I had an unusually vivid dream last night. I was part of an exiled group of people living under water in an ocean or maybe a lake. The tribe from which we’d been banished lived on land near the shore. We figured out a way to breathe air again and came up out of the water at suppertime to invade the homes of the land-dwellers, who ran away in the dark. I was the leader of the raiding party. As we pillaged the village a continuous buzzing sound began, slowly getting louder. We succumbed to confusion and began to forget what we were there for. I realized the land-dwellers were using some sort of weapon and tried to warn my fellows, but the buzzing interfered with my ability to speak. I was just able to grunt out “They av a way-pon wee mus figh.” I woke myself up, saying “Mus figh.” God knows what Donna must have thought.
I owe that one to Spongebob Squarepants. Our goddaughter Natasha is staying with us this week, along with Georgianna, her five-year-old. We added Spongebob and some other children’s programming to our streaming TV watchlist, and two nights ago watched an episode with her. In that episode, Spongebob tried living on land with a squirrel he’d befriended, quickly realizing air was not his medium.
A children’s cartoon gave me a bad dream. I’m not sure what that says about me, but I don’t think it’s anything good. With luck, Spongebob won’t be back to disturb my sleep. But once every year or two, I’ll wake up from one of three recurring nightmares.
The first one, or a variation of it, I think most of us have had: we wake up during finals week and with a sudden chill remember the three-credit class we signed up for but never attended.
The others are probably my own. For your sake I hope so.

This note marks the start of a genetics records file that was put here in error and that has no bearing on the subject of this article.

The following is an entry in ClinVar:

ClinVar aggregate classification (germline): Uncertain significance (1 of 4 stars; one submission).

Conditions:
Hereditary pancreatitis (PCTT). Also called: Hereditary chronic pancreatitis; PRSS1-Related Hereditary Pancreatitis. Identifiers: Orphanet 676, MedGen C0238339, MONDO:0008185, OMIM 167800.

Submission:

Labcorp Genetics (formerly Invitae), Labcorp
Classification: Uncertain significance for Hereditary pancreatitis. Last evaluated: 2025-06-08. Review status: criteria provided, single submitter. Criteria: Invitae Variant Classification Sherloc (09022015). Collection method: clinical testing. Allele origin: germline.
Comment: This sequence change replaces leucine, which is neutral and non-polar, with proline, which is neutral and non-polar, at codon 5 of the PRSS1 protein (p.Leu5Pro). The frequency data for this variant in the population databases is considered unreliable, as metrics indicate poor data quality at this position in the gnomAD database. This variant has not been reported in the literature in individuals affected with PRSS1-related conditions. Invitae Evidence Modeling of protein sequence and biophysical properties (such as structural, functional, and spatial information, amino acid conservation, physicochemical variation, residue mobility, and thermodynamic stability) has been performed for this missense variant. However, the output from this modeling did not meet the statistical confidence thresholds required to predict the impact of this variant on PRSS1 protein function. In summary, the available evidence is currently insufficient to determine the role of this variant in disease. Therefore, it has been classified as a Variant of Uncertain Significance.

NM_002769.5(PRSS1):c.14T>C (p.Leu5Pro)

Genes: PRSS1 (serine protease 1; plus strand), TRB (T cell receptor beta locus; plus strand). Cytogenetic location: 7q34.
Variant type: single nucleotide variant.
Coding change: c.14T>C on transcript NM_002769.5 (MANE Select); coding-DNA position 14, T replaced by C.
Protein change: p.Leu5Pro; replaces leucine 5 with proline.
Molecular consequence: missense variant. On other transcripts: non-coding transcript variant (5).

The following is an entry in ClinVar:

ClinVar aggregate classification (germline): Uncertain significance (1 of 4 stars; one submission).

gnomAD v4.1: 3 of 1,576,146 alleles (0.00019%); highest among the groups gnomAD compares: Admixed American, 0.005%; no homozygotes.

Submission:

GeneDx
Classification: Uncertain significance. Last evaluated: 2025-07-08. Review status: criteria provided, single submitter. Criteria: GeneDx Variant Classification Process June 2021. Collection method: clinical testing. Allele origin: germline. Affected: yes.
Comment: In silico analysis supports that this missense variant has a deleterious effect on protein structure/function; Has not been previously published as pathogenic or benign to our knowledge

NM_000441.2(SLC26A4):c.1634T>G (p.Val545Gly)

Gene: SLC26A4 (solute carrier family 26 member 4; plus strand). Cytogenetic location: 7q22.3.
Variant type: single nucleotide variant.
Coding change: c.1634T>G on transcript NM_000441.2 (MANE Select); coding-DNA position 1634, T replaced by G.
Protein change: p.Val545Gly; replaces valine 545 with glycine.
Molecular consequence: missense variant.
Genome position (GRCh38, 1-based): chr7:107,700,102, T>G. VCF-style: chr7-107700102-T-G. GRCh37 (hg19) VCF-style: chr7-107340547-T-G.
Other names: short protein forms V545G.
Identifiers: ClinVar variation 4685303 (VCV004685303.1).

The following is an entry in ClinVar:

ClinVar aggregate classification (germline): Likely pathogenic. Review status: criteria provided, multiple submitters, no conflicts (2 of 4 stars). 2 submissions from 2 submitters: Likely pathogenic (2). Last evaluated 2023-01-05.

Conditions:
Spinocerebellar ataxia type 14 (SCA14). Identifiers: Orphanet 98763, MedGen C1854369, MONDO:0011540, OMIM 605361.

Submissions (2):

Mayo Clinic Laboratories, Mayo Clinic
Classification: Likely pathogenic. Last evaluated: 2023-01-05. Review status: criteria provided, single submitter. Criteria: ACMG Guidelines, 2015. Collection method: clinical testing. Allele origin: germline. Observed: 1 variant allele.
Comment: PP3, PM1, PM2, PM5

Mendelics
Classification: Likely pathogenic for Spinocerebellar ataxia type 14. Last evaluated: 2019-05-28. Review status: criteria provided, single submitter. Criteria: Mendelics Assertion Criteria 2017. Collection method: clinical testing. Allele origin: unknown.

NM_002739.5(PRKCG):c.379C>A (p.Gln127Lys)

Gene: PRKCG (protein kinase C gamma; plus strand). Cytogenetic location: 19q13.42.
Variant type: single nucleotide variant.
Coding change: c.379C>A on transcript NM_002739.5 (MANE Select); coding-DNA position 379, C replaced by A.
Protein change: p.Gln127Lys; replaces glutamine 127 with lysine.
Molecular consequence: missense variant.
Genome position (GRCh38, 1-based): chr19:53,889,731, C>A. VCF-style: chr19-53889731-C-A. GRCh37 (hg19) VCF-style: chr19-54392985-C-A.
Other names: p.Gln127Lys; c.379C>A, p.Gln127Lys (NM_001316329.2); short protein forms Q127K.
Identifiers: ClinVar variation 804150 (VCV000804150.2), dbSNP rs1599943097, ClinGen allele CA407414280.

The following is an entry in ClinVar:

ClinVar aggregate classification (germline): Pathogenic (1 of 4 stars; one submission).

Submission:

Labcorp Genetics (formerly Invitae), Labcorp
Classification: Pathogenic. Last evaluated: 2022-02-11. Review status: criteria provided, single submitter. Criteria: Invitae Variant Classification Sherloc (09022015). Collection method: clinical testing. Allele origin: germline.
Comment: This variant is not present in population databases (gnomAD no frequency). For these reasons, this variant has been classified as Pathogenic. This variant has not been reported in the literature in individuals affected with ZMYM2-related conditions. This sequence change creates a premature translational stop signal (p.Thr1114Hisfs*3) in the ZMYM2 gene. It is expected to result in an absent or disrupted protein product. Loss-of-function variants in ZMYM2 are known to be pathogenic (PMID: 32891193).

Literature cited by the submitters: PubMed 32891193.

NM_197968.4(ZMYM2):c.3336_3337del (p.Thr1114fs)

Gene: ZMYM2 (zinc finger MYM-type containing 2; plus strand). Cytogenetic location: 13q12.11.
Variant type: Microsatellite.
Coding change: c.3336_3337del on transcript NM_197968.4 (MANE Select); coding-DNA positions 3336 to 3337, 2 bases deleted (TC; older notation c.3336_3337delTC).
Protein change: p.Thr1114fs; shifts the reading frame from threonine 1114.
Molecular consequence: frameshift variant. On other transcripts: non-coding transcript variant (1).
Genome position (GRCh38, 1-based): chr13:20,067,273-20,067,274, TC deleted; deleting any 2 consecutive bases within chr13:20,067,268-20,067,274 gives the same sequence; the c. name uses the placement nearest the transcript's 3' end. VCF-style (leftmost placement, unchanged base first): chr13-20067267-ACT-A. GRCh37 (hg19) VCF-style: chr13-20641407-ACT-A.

In one I’m crawling through a cave in the dark, squeezing through vertical and horizontal passages, something I’d be terrified to do in real life. I can’t back out but can only go forward, deeper and deeper. I finally get to a horizontal layer which gradually opens up enough to allow me to stand, and find myself in a busy but sinister subterranean office, with, people, desks, and telephones.
In another the Air Force has asked me to fly the F-15 as some kind of senior adviser to an active squadron, but it’s been years since I’ve been in a cockpit and I have to check off a long list of squares before I can actually fly: get outfitted with a new flight suit, G-suit, harness, and helmet; go through ejection seat and parachute training; visit the altitude chamber and take a ride in the centrifuge; sit through hours of academics and pass tests; go through the instrument refresher course again. By the time I get all the squares filled some of the earlier training has already expired, so it’s back to the altitude chamber and centrifuge; then the jets get new radars and I have to take new courses … well, you get the idea: I never get to the damn airplane. It’s not really a nightmare, more of a frustration dream.
In the last, which is a little embarrassing to share, I’m in a huge house and need to go to the bathroom, but the only bathroom has multiple doors open to other rooms, all of which are full of people, many of whom are also looking for the bathroom. I try to close and lock all the doors, but every time I sit down on the toilet I realize there’s another open door and someone staring in at me. I wake up from that one terrified I’ve soiled the sheets, but (so far) that hasn’t happened. Now there’s an anxiety nightmare for you!
Click “like” if you think the presidential candidates should have to file forms listing their recurring nightmares. Clearly, the people have a need to know!
© 2016, Paul Woodford. All rights reserved.